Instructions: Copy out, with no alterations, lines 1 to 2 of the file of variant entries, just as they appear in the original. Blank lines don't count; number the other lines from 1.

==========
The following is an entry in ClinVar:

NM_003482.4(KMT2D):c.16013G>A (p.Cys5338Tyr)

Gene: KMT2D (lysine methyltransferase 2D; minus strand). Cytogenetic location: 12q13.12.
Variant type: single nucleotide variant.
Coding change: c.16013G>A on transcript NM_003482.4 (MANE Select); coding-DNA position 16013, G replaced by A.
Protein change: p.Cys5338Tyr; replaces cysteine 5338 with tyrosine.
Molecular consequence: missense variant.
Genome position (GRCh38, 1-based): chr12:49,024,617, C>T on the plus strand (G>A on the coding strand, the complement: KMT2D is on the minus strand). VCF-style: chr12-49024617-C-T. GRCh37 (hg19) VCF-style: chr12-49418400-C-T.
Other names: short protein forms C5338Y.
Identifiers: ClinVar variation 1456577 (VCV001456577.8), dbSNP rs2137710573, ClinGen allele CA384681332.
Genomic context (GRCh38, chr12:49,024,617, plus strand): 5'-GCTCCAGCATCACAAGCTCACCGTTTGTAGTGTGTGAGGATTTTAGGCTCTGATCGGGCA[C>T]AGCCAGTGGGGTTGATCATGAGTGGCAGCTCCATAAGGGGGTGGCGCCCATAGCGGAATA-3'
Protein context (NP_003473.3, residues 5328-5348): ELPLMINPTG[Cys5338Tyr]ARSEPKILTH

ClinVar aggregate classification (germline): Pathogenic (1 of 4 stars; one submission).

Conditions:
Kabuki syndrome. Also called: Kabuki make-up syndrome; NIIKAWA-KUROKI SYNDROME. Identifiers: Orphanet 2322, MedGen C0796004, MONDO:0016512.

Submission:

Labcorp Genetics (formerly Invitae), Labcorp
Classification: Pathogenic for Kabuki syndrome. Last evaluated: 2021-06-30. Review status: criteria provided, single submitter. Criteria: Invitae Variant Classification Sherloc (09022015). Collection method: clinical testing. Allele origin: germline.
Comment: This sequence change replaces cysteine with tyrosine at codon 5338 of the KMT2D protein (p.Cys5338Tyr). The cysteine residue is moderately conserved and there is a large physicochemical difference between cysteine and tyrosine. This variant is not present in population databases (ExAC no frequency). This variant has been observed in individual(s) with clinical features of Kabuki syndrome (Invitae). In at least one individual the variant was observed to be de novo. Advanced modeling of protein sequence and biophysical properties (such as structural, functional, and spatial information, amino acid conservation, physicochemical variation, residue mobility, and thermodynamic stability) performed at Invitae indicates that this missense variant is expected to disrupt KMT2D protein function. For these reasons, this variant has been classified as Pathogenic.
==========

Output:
The following is an entry in ClinVar:

NM_003482.4(KMT2D):c.16013G>A (p.Cys5338Tyr)